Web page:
Which of These Five Types of Activists Are You?

Supermajority Education Fund

September 1, 2020

Fashion magazines have long offered peaks into the purses of celebrities, revealing to which makeup and snack brands they’re loyal to (or, more likely, paid to endorse). But have you ever wondered what you’d find within the depths of your local organizer’s bag? Or, better yet, what your favorite activist’s workspace really looks like?

Join us as we rifle through the desks of five activists fighting to deliver your vote to the ballot box this fall.

The USPS Guardian

Even the untrained eye will identify the USPS Guardian’s desk on first sight; just look for the telltale rolls of stamps and stacks of absentee ballots littering their desk. If you’re still unsure if this is the workspace of a vigilante organizing to keep the country’s postal system in service, sneak a peek at their desk calendar. Any USPS Guardian worth their salt will triple-circle the last day that voters in their state can send their ballots to ensure they’re counted. 

The Instagram Infiltrator

Amid a sea of chaotic workspaces, the Instagram Infiltrator’s desk will stand out: It’s sure to be meticulously organized for crisp flatlay shots of their chosen candidate’s merch alongside a cup of local, ethically-sourced iced coffee. The seasoned influencer will also keep a ring light on hand to highlight their features during livestreams about the many forms voting suppression can take. On the off-chance they leave their phone behind during bathroom breaks, a quick glance will show their Linktree — featuring and a collection of vital GoFundMes and bail funds — is under constant maintenance.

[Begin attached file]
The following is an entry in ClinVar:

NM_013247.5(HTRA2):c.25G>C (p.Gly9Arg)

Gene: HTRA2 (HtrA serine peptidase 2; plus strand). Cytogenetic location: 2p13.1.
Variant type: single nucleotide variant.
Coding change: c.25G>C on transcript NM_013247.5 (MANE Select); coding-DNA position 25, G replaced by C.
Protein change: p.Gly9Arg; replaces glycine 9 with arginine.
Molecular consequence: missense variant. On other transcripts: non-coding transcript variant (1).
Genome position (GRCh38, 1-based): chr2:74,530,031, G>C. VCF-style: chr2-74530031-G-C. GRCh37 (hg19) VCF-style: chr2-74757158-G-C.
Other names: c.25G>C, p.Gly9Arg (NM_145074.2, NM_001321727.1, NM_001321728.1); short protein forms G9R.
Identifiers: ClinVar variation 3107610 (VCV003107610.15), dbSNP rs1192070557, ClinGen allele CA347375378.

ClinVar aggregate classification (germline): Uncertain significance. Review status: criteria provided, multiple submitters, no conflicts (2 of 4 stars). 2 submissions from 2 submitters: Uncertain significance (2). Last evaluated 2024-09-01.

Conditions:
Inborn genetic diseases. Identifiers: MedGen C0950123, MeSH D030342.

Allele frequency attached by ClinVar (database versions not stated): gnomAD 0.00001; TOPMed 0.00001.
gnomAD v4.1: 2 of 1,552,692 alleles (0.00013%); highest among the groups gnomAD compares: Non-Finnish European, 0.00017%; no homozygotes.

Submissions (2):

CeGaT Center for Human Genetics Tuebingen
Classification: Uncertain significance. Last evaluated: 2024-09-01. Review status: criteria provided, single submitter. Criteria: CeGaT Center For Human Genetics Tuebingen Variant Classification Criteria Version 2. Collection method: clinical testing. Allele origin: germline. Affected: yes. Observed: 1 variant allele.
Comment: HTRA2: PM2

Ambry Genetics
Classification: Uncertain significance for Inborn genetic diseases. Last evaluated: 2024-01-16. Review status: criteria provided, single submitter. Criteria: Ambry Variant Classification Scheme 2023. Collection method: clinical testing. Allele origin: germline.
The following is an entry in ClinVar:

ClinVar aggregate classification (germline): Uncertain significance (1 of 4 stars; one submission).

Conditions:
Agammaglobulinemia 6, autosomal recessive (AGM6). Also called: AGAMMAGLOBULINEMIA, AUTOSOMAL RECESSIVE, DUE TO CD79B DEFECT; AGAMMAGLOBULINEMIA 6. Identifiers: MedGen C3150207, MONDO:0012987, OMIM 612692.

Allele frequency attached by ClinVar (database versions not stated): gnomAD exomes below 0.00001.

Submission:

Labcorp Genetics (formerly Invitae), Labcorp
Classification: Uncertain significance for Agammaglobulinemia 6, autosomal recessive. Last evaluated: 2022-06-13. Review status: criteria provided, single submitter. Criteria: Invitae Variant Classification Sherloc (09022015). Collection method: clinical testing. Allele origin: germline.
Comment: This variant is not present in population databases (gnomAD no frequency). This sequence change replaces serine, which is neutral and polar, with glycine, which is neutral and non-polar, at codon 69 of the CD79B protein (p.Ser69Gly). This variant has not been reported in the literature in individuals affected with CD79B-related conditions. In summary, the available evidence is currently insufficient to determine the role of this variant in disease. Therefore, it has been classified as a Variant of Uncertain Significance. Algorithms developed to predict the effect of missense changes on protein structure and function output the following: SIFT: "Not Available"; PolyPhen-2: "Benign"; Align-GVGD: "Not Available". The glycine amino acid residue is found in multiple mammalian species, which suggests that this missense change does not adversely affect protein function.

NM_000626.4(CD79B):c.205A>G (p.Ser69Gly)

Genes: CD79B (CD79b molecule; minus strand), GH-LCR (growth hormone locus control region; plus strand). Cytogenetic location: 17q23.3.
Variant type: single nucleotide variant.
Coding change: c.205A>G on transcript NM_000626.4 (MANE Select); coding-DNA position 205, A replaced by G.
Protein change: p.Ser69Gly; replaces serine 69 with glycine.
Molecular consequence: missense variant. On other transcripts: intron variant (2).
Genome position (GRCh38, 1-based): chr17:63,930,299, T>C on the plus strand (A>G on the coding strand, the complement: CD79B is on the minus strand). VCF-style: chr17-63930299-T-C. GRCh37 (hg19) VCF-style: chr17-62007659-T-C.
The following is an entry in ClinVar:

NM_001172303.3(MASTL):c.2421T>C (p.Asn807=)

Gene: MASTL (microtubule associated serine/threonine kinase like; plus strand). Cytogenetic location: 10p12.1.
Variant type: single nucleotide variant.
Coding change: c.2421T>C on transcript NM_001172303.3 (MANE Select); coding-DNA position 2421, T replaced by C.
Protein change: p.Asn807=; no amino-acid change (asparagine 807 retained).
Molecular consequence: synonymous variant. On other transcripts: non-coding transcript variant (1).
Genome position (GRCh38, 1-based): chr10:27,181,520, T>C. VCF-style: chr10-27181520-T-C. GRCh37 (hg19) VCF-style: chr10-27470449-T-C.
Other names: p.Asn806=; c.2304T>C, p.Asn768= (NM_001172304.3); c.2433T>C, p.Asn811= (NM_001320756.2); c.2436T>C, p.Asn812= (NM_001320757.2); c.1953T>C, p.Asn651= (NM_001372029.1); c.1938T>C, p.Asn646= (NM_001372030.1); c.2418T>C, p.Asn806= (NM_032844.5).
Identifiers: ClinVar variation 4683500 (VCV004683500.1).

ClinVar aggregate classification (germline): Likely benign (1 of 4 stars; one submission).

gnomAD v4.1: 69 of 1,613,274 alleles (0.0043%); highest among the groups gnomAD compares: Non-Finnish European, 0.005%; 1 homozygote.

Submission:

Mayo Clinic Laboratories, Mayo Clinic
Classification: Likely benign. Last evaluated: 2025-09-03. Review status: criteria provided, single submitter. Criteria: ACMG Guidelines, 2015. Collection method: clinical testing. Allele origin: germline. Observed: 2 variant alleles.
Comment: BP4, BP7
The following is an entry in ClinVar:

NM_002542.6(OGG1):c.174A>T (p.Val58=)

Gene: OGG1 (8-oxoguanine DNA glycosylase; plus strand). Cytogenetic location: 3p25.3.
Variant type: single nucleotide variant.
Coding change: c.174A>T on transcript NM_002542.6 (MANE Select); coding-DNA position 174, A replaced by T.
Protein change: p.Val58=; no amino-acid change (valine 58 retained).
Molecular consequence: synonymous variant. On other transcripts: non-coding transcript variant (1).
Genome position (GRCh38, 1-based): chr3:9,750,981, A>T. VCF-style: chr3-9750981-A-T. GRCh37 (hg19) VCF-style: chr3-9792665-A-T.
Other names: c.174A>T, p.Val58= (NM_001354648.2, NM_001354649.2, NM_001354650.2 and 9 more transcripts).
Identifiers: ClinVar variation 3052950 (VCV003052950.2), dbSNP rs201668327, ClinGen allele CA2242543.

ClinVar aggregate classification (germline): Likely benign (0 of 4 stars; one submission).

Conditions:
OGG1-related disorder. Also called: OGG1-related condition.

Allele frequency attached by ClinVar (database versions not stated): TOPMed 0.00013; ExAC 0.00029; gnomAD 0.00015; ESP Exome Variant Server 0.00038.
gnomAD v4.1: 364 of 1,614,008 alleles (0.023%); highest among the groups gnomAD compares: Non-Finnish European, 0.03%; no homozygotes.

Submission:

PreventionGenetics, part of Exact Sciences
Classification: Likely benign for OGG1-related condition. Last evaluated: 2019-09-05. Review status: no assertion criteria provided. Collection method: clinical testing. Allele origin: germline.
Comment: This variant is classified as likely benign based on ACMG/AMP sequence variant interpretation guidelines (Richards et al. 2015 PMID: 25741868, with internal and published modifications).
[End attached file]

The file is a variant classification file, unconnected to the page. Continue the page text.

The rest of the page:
The Get Out the Vote Veteran

The Get Out The Vote Veteran’s desk is far less photogenic because she’s rarely home. Upon a heap of eye-catching pins — either emblazoned with a simple “Vote” slogan or with the face of their candidate of choice — you’ll find a stash of medical masks, an essential campaigning accessory these days. If you’re unlucky, you’ll catch a whiff of a discarded pair of arch support inserts, almost completely worn through from a career of door-knocking. 

The Voting Rights Act-ivist

This Act-ivist’s desk is a graveyard of high-protein snacks that fuel them throughout long days advocating for a renewal of the 1965 Voting Rights Act, which was weakened in 2012 when the Supreme Court loosened federal oversight of states likely to suppress black votes. Amid the debris, you’ll find the Act-ivist’s trusty cheat sheet of senators’ phone numbers, which they encourage citizens to call to demand they stop ignoring Congress’s Voting Rights Advancement Act. Don’t be surprised if you spot a framed picture of the late voting rights activist John Lewis, for whom the act might be renamed. 

The Phone Bank Buster

The Phone Bank Buster decked out their home office long before work-from-home orders inspired others to do so. Long hours of lecturing answering machines and weathering abuse from hostile call recipients made maximum physical comfort a necessity; thus, their investment in a top-of-the-line ergonomic back and a rotating roster of inspirational posters to fend off chronic pain and the blues, respectively. Predictably, their prized possession is a Janet Jackson-esque headset, which they will shamelessly plug to anyone foolish enough to express an interest in hands-free calling.